The Heat: Immigration reform unlikely this year

The Heat

With 12 million undocumented immigrants living in the United States, immigration reform is perhaps one of the most emotional issues in American politics.

President Obama has promised repeatedly to deal with the complex problem, but with important Congressional elections coming up in November, the White House has now put off any action until the end of the year.

The Heat’s guests today delve into questions about amnesty, citizenship and deportation.

Julio Salgado, a California artist who is an undocumented immigrant, has lived in the United States since he was 11 years old. Salgado is able to remain in the United States due to the Deferred Action for Childhood Arrivals (DACA) policy by the Department of Homeland Security that temporarily allows those that came to the United States as children who meet certain guidelines to be eligible for work authorization and request deferred action from removal for two years.

“I went to college and paid for it myself… I couldn’t get a driver’s license.. and there’s this huge fear of getting deported and not knowing what would happen.” Salgado said.

To pay for college, he washed dishes, worked in construction, and used his artistic talent to sell caricatures, he said. Today he uses art to share the experiences of the undocumented.

“I truly believe that in order to change policy we need to change culture. A lot of the things we see out there about immigrants a lot of times are negative… We don’t see three dimensional stories about ourselves… I have the opportunity to collaborate with others and use art to tell our stories about what is it like to be an undocumented immigrant in the United States.”

Grace Flores-Hughes, is an expert on immigration policy who has served in three U.S Administrations. She said immigration reform should punish the undocumented migrants that are already in the United States.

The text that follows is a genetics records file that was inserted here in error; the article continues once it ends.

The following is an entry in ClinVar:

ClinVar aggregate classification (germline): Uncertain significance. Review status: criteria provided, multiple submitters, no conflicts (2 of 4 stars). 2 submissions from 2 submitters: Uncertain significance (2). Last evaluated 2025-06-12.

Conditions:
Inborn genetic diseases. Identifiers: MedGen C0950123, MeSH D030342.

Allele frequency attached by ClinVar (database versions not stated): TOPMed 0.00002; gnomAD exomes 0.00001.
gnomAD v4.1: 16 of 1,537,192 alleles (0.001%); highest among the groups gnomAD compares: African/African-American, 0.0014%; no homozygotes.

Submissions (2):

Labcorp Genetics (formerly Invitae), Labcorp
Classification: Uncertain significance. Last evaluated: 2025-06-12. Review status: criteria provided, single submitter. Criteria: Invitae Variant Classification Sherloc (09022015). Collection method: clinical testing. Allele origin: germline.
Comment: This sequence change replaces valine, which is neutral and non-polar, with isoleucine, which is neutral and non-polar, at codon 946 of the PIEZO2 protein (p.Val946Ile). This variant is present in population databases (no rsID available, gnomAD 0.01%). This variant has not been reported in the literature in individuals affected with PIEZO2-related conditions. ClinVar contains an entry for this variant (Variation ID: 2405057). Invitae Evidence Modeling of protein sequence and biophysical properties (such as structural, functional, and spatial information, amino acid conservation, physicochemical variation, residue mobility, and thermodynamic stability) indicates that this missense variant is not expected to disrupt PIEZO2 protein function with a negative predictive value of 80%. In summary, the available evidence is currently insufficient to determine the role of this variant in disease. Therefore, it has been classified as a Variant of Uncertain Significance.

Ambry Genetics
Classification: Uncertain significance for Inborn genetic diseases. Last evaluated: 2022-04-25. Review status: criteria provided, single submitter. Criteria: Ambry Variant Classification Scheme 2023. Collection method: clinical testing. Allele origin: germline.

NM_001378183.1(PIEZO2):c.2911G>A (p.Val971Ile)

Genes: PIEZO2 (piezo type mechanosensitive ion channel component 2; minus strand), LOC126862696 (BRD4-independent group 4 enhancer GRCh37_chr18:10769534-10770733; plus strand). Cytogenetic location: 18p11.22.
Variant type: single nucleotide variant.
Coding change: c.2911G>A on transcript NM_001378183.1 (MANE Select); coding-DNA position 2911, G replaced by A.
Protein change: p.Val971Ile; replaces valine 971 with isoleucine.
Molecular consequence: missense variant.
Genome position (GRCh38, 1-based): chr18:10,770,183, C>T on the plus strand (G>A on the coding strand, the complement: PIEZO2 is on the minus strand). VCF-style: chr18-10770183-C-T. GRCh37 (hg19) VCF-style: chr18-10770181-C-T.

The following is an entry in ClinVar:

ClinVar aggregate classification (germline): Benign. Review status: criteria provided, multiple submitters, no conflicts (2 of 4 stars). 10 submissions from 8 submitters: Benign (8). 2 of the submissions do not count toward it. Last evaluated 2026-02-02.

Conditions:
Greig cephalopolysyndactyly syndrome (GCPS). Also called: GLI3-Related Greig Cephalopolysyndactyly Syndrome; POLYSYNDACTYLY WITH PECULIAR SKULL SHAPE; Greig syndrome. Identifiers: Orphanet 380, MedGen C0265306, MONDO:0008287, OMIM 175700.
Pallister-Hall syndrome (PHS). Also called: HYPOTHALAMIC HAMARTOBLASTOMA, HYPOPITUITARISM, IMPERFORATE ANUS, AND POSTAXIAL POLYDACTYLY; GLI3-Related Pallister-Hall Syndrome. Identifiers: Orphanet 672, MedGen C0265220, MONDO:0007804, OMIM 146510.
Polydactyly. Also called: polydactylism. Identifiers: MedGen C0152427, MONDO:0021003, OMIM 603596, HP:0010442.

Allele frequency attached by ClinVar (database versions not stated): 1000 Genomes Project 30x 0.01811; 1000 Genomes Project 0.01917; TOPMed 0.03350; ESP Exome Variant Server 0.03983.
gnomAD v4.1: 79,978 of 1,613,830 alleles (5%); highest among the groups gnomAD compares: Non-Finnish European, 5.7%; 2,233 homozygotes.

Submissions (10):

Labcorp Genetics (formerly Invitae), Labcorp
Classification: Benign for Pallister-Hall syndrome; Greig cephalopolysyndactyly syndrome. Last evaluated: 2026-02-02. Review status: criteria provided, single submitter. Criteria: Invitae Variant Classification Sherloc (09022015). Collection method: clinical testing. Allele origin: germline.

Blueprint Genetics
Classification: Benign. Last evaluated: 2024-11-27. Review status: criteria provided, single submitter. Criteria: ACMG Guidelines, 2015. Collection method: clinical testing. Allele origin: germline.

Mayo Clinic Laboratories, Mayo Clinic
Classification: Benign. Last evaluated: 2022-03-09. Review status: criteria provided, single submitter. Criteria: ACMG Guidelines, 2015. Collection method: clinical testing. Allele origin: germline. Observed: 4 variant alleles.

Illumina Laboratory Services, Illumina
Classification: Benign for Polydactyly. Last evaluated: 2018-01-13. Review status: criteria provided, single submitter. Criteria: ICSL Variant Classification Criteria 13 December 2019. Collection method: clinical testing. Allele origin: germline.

“The Republicans have an agenda and the democrats have another. Republicans are concerned a lot about border security, and democrats are concerned about the humanitarian crisis… Those two different agendas don’t seem to come together at any point,” Flores-Hughes said.

Mark Krikorian, the Executive Director at the Center for Immigration Studies said illegal immigration must be limited and enforced. On Twitter: @MarkSKrikorian

“There are billions of people that would like to have a better life in the United States.. but we have to say this is the limit and we’re enforcing this limit,” Krikorian said.

Krikorian said that the notion that undocumented migrants in the United States are doing jobs that natural born Americans refuse to do is false.

“There is no such thing as ‘jobs that Americans won’t do’. We looked at the Census Bureau data and found only a few categories where immigrants made up more than half of the workers. For instance with janitors, 70 percent of the people that do those jobs are native-born Americans. You can’t say that is a job Americans won’t do, this is just an excuse by corporate lobbyists,” Krikorian said.

But Flores-Hughes said that the data may not be complete.

“Remember that it’s against the law to hire immigrants without documents… There are a lot of problems with this data. Whether they are or aren’t taking jobs away, the point is that they’re adding to this economy a lot,” Flores-Hughes said.

Krikorian added that he does not expect that Congress will pass any immigration reform law until the next presidential administration.

“We’ll have to wait until 2017 before Congress is willing to re-engage the issue in a serious way,” Krikorian said.

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